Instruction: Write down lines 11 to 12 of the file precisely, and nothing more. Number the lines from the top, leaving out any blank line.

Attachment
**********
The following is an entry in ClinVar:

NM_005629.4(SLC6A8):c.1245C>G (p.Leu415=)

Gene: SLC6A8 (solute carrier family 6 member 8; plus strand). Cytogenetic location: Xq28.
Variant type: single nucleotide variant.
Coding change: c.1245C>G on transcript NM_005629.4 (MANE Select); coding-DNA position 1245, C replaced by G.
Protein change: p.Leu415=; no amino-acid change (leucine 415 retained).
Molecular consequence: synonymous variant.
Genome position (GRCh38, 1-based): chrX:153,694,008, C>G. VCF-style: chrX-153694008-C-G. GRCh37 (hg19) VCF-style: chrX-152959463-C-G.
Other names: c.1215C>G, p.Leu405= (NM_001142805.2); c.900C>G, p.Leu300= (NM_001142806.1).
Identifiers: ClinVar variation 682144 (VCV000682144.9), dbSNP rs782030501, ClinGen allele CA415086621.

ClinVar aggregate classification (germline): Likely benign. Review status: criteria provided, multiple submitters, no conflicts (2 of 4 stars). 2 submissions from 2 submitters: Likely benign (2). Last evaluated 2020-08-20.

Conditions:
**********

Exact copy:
ClinVar aggregate classification (germline): Likely benign. Review status: criteria provided, multiple submitters, no conflicts (2 of 4 stars). 2 submissions from 2 submitters: Likely benign (2). Last evaluated 2020-08-20.

Conditions: